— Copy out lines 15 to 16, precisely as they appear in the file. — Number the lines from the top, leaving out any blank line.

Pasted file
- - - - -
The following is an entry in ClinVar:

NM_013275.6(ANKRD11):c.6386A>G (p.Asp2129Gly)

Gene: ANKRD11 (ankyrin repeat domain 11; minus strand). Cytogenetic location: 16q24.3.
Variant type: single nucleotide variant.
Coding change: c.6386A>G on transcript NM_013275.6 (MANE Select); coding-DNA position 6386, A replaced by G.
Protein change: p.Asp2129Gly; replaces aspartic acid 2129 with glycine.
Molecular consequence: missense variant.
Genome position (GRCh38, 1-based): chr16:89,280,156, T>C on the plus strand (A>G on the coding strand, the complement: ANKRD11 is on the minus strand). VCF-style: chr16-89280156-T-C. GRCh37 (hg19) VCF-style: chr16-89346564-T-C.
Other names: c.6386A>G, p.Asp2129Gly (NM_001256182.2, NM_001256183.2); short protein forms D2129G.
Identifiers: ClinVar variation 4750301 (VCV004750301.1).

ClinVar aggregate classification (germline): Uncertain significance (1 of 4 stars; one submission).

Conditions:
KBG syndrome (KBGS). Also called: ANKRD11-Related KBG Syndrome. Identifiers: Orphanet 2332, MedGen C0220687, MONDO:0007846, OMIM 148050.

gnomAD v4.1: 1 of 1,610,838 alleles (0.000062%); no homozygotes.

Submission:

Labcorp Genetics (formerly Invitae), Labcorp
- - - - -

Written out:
Submission:

Labcorp Genetics (formerly Invitae), Labcorp